Sunday, September 20, 2009

Sermon, Proper 20B, James 3:13-4:3, 7-8a

Why did Jesus come into the world?
He came into the world to save sinners.
He came to bring light into the darkness.
He came to bring all people back into relationship with God.
And he came to fulfill God's consistent action of turning our perceptions and our ways of doing things upside down.

In traditional human societies, it is often the first-born son who receives the blessings and inheritance of the family. But the Bible consistently shows God's favor being bestowed on those whom society would overlook: Jacob, Joseph and David come immediately to mind. Society would have us push aside the weak, the foreigner, and the poor. But God consistently commands his followers to care for the weak, welcome the foreigner and help the poor; all without asking whether or not they deserve it. We offer aide, hospitality and comfort because God demands it of us.

As followers of God in general, and Christians in particular, we are called to exhibit this behavior that the world sees as foolish. We are called to strive for the reversal of the powers of this world and work towards the inclusion of all people in God's kingdom. And we are called to use the wisdom from above to see that this happens.

And what is that wisdom from above? It is pure, peaceable, gentle, yielding and merciful with no trace of partiality or hypocrisy; as well as being foolish to the world. The problem, though, is that living into and following this wisdom from above is hard. It is hard to be gentle. It is hard to work for peace. It is much easier to tear down and fight than it is to build up and create.

A quick glance around will bear that out. It is easier to blow up your enemy than it is to sit down and work toward peace. It is easier to proclaim gays as sinful and keep them out of church than it is to do the hard theological work to learn how they might be included in God's kingdom. It is easier to use scare tactics to tear down a discussion on health care than it is to work towards figuring out how we can insure every American citizen. It is easier to maintain a rivalry with a town eight miles away than it is to see how a combined school district would benefit our children. It is easier to live in fear and scarcity than it is to live with boldness and abundance.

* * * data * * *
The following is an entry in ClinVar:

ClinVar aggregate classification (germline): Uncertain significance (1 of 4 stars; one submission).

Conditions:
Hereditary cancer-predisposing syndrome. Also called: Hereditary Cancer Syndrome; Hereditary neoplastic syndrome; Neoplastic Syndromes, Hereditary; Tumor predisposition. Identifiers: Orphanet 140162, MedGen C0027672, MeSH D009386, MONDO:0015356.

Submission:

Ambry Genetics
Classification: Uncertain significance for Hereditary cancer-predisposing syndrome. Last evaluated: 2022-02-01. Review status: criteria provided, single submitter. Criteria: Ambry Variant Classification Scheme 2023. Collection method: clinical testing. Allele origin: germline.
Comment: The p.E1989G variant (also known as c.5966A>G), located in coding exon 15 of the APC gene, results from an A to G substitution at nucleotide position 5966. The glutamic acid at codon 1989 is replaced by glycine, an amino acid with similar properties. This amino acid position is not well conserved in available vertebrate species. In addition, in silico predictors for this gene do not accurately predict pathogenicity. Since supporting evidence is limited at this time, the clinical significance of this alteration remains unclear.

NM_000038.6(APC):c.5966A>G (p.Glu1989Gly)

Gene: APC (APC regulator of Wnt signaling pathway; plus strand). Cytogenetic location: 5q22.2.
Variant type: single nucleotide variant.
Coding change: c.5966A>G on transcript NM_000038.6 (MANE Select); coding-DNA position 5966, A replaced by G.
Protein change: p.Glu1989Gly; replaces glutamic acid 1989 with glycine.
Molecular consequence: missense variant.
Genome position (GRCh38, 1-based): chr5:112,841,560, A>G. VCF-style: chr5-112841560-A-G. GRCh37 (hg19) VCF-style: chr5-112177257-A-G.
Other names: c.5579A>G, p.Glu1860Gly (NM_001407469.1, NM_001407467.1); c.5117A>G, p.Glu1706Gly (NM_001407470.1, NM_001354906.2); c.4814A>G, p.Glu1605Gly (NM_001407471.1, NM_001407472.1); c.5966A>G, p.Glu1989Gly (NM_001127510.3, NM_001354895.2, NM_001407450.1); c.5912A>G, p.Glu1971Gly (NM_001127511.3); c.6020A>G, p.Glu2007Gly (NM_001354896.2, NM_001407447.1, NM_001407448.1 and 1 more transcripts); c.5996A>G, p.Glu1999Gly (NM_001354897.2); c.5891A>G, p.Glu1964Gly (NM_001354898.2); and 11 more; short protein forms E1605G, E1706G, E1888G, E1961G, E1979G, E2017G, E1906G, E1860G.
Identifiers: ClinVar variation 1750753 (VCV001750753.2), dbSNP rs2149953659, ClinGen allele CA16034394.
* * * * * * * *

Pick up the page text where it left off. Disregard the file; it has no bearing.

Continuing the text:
But that is precisely what we are called to do -- to live boldly, without fear, into a life of abundance; not worrying about what we might lose but focusing on what we might gain. The world tells us to horde what's ours. It tells us to be afraid of the Other. It tells us we must eliminate the enemy and take what's theirs if we are to survive. The wisdom of the world tells us we must be great. But that worldly wisdom is at odds with the wisdom of God. For what does it profit a man to gain the whole world but lose his life?

And on their way to Capernaum the disciples were arguing about which of them was the greatest.

Matthew says that they were arguing about who was the greatest in heaven. James is right on target when he says, "You covet something and cannot obtain it, so you engage in disputes and conflicts." What they wanted was to have the exalted places in heaven. They were applying worldly wisdom to the heavenly realm and failing miserably. In this world, if you aren't one of the powerful, you are one of the subjects.

But again, God and Jesus turn that notion upside down. Heaven isn't about power and greatness -- heaven is about seeing to it that all people are included in God's kingdom. God chose people outside the norm to accomplish his purpose. And when I say, "outside the norm," I'm not talking only about Jacob, Joseph and David, the youngest sons in the family line, but I'm talking about people like Ruth, Rahab and Tamar -- foreigners, prostitutes and people willing to use illegal relationships to accomplish their purposes. People and actions we would certainly call less than honorable.

So heavenly wisdom and God's kingdom isn't about power and greatness or fear and scarcity. God's kingdom is about servitude and mercy and boldness and abundance. In serving others we become great. In giving away, we become rich. In being merciful, we are given mercy. And in living boldly foolish, or foolishly bold, we access the wisdom of heaven.

We can get so caught up in what we might be losing that we fail to see how we all gain. We only see losing traditional family values but fail to see what we might gain by holding others to standards and accountability. We only see losing our freedom to choose our own healthcare but fail to see how we all benefit by having a healthier population. We only see losing our independence but fail to see how a unified school district makes our community and our children better.

If we are to help make disciples of all people, if we are to lead people to Christ, if we are go help build up the kingdom of God, if we are to shine a light in the darkness, then we must be willing to give up worldly wisdom for heavenly wisdom. We must be willing to strive for a reversal of the system. We must be willing to become servants. And we must be willing to submit to God, not the world.

God's ways are not our ways.
Jesus wasn't crucified because he fought to maintain the status quo.
James admonishes us to work for a different way.
Jesus reminds us that we are to be servants first.

What wisdom are you pursuing?


MadameOvary | 8:54 AM, September 21, 2009  

Wonderful, wonderful message! Thank you!

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